On February 7th, just six days after National Signing Day, Georgia parted ways with assistant coach Tracy Rocker who had been the Bulldogs’ defensive line coach for the last three season from 2014-2016. Three days later, the football team found a replacement, hiring Tray Scott, who had just been hired by Ole Miss a month earlier in January, coming over form North Carolina. Now the question is, can Tray Scott improve Georgia up front on defense?
Looking back at the Georgia football program’s defensive line for the past 5 years, the Bulldogs have had three d-line coaches, Rodney Garner (1998-2012), Chris Wilson (2013), and Tracy Rocker (2014-2016), and under all three, that defensive front has been inconsistent and not as dominant in the trenches as they should have, particularly against the run.
GEORGIA RUN DEFENSE
UGA’s 2012 rush defense gave up 2,550 yards on 616 carries (4.14 ypc) and 17 TDs. Gave up an average of 182.14 ypg which was 12th in the SEC and 80th nationally.
UGA’s 2013 rush defense gave up 1,926 yards on 520 carries (3.70 ypc) and 25 TDs. Gave up an average of 148.15 ypg which was 6th in the SEC and 43nd nationally.
UGA’s 2014 rush defense gave up 2,169 yards on 526 carries (4.12 ypc) and 23 TDs. Gave up an average of 166.85 ypg which was 8th in the SEC and 63rd nationally.
UGA’s 2015 rush defense gave up 1,943 yards on 491 carries (3.96 ypc) and 11 TDs. Gave up an average of 149.46 ypg which was 8th in the SEC and 42nd nationally.
UGA’s 2016 rush defense gave up 1,868 yards on 470 carries (3.97 ypc) and 24 TDs. Gave up an average of 143.69 ypg which was 4th in the SEC and 36th nationally.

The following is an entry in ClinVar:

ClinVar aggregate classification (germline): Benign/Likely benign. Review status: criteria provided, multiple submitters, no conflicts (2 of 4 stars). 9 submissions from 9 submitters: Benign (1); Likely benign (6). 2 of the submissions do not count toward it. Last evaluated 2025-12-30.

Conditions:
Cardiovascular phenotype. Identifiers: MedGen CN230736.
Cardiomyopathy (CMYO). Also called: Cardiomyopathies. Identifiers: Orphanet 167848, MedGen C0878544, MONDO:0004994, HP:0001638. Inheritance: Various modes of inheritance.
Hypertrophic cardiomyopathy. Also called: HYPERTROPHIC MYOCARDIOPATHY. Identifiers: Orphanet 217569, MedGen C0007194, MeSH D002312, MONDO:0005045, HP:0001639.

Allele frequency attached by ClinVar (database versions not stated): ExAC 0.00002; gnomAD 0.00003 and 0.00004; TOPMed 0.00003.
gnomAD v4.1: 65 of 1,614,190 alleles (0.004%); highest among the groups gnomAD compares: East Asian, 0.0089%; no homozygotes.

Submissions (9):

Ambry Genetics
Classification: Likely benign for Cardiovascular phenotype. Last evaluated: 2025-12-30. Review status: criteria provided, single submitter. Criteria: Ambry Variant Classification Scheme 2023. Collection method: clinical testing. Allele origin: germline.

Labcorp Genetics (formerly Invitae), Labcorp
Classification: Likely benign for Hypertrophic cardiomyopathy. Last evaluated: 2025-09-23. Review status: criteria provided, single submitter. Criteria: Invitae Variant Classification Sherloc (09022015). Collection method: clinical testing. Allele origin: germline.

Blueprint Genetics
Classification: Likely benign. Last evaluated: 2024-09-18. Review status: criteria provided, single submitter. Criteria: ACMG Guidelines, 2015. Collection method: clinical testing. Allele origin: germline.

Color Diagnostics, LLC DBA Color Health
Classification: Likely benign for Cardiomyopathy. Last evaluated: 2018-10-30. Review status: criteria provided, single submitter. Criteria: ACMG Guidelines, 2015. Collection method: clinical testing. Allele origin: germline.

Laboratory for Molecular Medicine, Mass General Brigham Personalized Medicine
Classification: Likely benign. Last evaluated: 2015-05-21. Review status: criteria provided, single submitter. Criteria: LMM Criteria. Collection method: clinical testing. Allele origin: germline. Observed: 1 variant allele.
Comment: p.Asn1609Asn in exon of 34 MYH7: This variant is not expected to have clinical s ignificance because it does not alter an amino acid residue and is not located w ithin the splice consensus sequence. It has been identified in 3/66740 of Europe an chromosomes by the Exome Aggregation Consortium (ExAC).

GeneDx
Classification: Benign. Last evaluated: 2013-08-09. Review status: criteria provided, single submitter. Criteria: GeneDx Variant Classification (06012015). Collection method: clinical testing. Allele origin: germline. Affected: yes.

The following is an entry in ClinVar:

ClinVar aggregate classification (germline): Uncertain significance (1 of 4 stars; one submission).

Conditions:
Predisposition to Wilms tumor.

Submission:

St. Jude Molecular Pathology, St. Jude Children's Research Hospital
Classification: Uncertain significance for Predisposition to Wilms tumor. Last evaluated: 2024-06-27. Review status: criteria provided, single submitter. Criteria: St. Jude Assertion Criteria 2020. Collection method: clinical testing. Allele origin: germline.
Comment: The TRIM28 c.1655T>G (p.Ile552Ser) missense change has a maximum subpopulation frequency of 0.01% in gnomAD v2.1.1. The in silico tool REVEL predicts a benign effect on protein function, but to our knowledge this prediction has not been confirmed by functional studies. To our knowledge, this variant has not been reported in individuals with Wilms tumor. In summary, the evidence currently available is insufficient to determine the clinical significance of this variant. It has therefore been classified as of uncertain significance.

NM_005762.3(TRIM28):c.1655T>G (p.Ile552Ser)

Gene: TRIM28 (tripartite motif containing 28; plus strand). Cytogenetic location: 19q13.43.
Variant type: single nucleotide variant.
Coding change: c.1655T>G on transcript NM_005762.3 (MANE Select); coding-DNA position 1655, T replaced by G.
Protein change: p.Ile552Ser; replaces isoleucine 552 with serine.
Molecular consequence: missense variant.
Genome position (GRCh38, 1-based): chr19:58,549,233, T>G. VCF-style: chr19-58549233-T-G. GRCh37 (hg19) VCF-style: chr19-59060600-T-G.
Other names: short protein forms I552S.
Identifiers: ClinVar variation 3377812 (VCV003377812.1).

In fact, since 2007, in the last 10 years, Georgia has only been ranked in the top-25 in the country in rushing yards allowed per game twice. Credit has to go to Rodney Garner for his 2011 unit that was ranked 3rd in the SEC and 11th in the country in rushing yards allowed per game (101.21). His 2007 squad only allowed 113.8 yards per game on the ground. Part of winning the SEC East and getting the opportunity to play for a Southeastern Conference title starts in the trenches. On offense, your ‘big hog mollies’ have to take charge of the line of scrimmage and enforce their will on the opponent. Likewise, on defense, the defensive line has to hold the line of scrimmage or push it back, to stymie the opponent’s ability to run the ball and make the quarterback have ‘happy’ feet.
And that is the other side of the equation for the d-line. Affecting the quarterback. It’s not just about getting sacks. It’s about getting consistent pressure on the signal caller so that he is uncomfortable. Let’s take a look at the last 5 years again.
GEORGIA AFFECTING THE QB
In Garner’s last year with the Bulldogs in 2012, Georgia sacked the QB 32 times in 14 games, 5th best in the SEC and 29th nationally, and pressured the QB 116 times.
During Wilson’s first and only year with Georgia in 2013, the Bulldogs sacked the QB 33 times in 13 games, 2nd best in the SEC and 29th nationally, and pressured the QB 71 times.
In Rocker’s first year at UGA in 2014, the Bulldogs sacked the QB 28 times and in 13 games, 7th in the SEC and 55th nationally, and pressured the QB 94 times. While the sack totals dropped during Rocker’s first season as d-line coach, the Georgia front actually did a better job of affecting the QB than under Wilson. Here are the remaining two seasons under Rocker.
2015: Georgia sacked the QB 21 times in 13 games, which was 10th in the SEC and 94th overall nationally, and pressured the QB 53 times.
2016: Georgia sacked the QB 29 times in 13 games, 6th in the SEC and 46th nationally, and pressured the QB 36 times.